The format magusbuckley is talking about is most probably vector (considering that graphics were designed). These don't work with pixels, rather mathematical calculations which prevent them from losing edge quality when resizing. If you want to save in these formats you'll have to have drawn the vector (or have the original vector file) and then save using programs such as Freehand, Illustrator or Corel Draw. Vector files are generally much smaller than bitmap images.

Edited by BlackHalo, 03 November 2008 - 03:27 PM.

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#8
froman

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I found all that vector stuff confusing. Even found software to do it, but it was out of my range.
I was tasked by a friend to do a poster for her husband's birthday. They gave me some photos I scanned at 300 dpi, but others they had scanned themselves at 72, or 100.
I opened up a new background on PhotoShop at 300dpi and the poster size I wanted, I think it was 20x30.
I cleaned off the background on all the pictures so I just had the head shot. Some of these pictures were from the 1950s and 60s that they had scanned themselves and not at a very high resolution. I took these cleaned head shots and dragged them into my poster sized background. I enlarged the photos to whatever size I wanted. When I finished and flattened image, sepia toned it, sent it to Wal-Mart (I'm all about cheap and free). The resulting poster had no pixilation what so ever.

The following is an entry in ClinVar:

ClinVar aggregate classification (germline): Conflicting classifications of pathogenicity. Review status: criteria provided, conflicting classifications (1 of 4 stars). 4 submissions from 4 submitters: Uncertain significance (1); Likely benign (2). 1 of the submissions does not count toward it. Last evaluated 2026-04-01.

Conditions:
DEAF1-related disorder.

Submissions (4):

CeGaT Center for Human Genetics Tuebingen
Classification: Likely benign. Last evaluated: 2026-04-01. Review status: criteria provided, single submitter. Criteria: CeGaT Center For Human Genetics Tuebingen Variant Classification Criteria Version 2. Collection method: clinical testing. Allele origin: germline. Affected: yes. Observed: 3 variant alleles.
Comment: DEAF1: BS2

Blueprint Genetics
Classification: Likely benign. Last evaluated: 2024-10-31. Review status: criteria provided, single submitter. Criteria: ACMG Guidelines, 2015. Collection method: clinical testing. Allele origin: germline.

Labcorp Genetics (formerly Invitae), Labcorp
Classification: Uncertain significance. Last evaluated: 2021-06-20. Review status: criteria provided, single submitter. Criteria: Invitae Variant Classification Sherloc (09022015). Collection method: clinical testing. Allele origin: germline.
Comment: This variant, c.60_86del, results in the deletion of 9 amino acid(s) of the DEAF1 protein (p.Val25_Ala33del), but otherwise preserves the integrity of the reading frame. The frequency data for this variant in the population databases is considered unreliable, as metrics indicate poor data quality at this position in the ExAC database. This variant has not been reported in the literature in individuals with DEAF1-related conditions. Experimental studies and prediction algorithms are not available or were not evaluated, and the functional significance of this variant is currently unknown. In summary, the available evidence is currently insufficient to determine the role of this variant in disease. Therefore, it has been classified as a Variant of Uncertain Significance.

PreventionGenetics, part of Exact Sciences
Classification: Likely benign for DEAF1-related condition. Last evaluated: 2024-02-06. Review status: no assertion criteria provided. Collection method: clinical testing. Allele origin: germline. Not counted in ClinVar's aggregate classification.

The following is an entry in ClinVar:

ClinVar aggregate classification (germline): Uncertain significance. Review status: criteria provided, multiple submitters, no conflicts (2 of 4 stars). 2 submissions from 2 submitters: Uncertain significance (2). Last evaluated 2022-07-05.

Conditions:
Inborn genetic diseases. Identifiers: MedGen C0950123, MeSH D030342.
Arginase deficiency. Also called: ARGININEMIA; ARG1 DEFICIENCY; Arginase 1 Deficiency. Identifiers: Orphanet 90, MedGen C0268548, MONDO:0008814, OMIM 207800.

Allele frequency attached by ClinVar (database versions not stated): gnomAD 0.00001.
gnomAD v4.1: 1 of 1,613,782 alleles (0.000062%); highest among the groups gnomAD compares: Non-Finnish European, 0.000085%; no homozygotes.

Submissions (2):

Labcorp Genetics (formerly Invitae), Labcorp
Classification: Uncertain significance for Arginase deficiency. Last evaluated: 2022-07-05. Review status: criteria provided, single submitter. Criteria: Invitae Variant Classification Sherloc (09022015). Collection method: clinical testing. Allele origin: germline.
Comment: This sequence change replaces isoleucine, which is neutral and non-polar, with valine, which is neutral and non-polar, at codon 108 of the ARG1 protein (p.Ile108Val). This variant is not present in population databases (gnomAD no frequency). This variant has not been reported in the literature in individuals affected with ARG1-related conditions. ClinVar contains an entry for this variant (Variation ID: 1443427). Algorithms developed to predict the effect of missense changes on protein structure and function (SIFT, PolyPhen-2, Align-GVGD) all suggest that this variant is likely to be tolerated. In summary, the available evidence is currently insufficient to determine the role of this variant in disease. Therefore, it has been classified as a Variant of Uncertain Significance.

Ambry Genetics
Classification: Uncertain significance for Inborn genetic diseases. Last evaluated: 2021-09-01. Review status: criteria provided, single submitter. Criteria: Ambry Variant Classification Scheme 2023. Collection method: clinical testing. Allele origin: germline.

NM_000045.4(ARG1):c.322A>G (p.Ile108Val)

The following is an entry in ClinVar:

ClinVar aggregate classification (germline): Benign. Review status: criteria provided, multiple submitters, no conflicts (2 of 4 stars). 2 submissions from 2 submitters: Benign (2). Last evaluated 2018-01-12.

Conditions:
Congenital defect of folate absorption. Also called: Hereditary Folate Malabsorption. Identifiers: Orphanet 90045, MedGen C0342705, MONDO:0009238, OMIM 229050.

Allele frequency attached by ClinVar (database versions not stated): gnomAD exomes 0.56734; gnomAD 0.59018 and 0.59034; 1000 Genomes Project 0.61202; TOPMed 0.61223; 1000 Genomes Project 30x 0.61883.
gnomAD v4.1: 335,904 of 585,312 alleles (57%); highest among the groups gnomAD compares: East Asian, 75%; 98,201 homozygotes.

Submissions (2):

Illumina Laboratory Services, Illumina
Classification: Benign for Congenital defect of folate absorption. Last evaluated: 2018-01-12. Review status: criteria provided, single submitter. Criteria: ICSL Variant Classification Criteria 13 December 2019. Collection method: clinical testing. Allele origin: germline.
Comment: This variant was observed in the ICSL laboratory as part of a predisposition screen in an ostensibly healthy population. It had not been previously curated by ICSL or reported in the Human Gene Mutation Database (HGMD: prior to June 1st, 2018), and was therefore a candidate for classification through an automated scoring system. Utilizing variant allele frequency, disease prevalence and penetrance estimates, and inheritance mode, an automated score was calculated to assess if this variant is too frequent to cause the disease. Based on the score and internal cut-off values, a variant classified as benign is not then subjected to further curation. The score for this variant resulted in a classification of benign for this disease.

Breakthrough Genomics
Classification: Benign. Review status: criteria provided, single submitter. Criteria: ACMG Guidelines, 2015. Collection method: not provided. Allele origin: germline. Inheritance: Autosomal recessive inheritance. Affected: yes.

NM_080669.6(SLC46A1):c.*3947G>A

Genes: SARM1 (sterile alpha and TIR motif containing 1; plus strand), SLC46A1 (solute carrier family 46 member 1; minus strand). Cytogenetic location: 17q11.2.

The picture looked as good as the original 1x1 inch photo.
How it happened is above my understanding. That I can do it and I've tested it with all kinds of pictures, is what matters to me. But you are right. If the image is pixilated to begin with, then it will stay that way, but the ones I got, they look good at 1", and they stayed looking good at 10".
To me, that is magic I can work with.
I'll leave the mathematical calculations to those who like numbers.
All I can say is to the inquiring minds to give my process a try and see if his results are what they want.
As long as at least a few people succeed, then my advice has paid off.
Luv you XOXOXOXOXO
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#9
BlackHalo

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True enough, like i said: you can resize some images to much larger formats without noticable pixelation, but there are certainly limitations. A good scan (as you mentioned) or photo can help when resizing (even if you scan quite small photo's). I've stretched 13mp photo's up to sizes of 50cmx70cm without any visible loss of quality. But your technique isn't fool-proof. It all depends on the dpi of the original image and the amount you resize. 1" to 10" resize without much loss of quality I can understand, but 1" to say billboard size will most definitely not work.

Edited by BlackHalo, 03 November 2008 - 05:37 PM.